North Sea Platform Well Conductor Failure

2H helped a client determine the cause of a platform well conductor failure and assess the likelihood of a similar failure occurring on another well slot.


North Sea, UK


North Sea, UK


North Sea, UK


An operator in the North Sea has a number of temporarily suspended tieback wells that were drilled in the 1990’s and have suffered from loss of centralisation at various conductor guide locations. Due to a fatigue failure of one of the tieback conductors and others having experienced similar operational histories, 2H was tasked with assessing the effectiveness of remedial action and likelihood of future failures. The remedial action took the form of re-centralising the conductor, which was performed by the operator after the conductor failure.


To determine the accumulated fatigue damage for the failed well conductor and other similar tieback conductors at risk of failure, we performed fatigue analysis for a range of centralisation scenarios. The fatigue damage rates were combined with the duration of each centralisation scenario over each conductor’s life to determine the overall combined fatigue damage.

We focused on the failed well conductor which had failed where centralisation was missing. The failure had occurred above a welded thrust collar, resulting in both longitudinal and circumferential failure. We used ROV data to determine the duration of the centralisation loss, prior to remedial work being performed.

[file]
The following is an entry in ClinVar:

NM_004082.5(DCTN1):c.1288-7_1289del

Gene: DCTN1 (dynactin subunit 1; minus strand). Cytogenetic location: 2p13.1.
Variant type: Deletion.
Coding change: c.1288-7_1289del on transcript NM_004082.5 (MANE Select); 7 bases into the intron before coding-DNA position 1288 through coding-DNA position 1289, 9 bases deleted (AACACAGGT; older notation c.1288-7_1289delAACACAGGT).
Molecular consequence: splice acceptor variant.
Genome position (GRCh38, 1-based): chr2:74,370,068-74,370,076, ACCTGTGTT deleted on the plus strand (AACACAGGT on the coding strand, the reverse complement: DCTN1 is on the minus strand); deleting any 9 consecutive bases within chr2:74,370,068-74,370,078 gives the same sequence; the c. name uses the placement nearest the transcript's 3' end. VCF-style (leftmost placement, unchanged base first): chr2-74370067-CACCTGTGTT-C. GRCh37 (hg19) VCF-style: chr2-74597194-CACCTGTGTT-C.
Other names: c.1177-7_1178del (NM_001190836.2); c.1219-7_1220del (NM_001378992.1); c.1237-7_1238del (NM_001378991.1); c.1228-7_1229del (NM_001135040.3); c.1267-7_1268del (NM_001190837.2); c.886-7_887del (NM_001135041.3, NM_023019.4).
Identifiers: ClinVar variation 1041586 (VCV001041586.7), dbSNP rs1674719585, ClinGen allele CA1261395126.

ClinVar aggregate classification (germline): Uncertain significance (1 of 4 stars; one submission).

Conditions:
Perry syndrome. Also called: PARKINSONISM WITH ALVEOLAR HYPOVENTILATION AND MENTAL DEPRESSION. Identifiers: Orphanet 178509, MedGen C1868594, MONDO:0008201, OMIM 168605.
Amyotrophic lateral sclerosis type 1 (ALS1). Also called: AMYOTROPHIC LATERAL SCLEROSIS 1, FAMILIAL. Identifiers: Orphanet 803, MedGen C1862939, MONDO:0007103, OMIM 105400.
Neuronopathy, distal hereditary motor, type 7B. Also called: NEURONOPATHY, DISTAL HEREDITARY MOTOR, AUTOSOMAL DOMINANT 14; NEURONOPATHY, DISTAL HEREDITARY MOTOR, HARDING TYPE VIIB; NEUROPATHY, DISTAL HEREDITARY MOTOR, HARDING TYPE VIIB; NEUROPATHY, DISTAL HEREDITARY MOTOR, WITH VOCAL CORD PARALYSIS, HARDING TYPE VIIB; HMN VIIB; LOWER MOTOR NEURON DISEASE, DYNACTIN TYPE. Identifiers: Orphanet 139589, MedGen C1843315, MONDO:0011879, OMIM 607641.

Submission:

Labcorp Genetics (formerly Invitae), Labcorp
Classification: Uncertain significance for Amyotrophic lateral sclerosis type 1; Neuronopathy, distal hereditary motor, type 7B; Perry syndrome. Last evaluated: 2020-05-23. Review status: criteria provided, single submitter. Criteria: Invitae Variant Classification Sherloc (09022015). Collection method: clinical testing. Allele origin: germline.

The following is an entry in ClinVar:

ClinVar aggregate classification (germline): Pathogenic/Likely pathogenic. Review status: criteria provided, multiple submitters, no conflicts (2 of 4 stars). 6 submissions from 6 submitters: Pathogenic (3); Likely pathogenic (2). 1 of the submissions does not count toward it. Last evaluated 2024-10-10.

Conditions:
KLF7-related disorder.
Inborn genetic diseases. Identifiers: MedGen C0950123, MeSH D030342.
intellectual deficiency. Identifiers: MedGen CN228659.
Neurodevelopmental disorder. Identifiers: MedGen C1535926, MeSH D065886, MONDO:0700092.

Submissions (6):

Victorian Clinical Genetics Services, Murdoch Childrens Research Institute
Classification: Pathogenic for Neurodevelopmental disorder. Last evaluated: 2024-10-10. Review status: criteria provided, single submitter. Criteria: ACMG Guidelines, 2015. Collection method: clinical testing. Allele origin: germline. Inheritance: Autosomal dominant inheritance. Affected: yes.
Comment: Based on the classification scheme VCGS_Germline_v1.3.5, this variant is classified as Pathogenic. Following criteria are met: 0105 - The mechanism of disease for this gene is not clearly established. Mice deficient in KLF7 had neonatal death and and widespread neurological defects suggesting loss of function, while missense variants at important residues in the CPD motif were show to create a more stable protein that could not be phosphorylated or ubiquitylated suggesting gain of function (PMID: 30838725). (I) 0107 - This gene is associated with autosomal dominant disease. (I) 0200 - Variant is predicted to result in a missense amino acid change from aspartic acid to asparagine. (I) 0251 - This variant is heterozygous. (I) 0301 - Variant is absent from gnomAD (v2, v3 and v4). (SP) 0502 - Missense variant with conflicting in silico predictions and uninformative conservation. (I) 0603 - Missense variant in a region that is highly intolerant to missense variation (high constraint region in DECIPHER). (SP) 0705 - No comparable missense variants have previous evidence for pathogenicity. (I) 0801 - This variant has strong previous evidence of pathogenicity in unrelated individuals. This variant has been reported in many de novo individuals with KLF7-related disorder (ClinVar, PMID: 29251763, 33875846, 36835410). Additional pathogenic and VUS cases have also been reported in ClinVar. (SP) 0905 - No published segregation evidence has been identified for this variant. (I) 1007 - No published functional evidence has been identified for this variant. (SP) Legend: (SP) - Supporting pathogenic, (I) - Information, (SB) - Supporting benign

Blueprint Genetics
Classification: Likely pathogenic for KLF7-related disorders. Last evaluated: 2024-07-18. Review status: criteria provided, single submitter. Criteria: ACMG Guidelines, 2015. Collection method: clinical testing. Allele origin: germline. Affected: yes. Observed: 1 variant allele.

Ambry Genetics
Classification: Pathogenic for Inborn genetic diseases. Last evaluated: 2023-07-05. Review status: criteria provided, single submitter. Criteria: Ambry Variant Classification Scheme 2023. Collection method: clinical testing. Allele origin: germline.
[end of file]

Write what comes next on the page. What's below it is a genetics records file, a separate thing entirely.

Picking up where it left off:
For each centralisation scenario, we considered two production scenarios: well shut-in and production. The well loads were calculated using simulation software to accurately capture the axial well loads in the conductor and surface casing.

image of well conductor


The analysis showed that the shut-in and production operations had resulted in significant damage accumulation when the centraliser had failed, with shut-in operations being the more damaging. There were two key sources of uncertainty when trying to determine how much fatigue damage had been accumulated in each well. The first was the duration of the loss of centralisation, as there were long periods between ROV inspection intervals. The second was the appropriate fatigue detail to be considered for the thrust collar, as the weld quality was not known. The variability in the duration of centralisation loss and fatigue detail resulted in a wide range of possible fatigue damage scenarios. To account for this, we assessed a range of failure timelines and fatigue details to provide an overview of the risk of failure for the intact conductors.

To increase the accuracy of the results, we obtained the axial loads for each operation from well load software and incorporated it into the conductor analysis that we performed.


2H’s in-depth knowledge of platform well conductors and expertise in subsea fatigue assessments enabled our client to make a probabilistic-based assessment of the risk involved in bringing wells back online once remedial measures had been taken to re-centralise the conductors. The analysis allows them to better understand the risks associated with continued operations, and in some cases provide the certainty required to extend the life of the well, increasing the financial returns.

We also provided advice on the consequences of a conductor failure, in which scenario the surface casing sees increased loading. Understanding the consequences helps the operator determine the most appropriate steps to take if a failure occurs, which may not result in unacceptable system performance, but may limit future operations.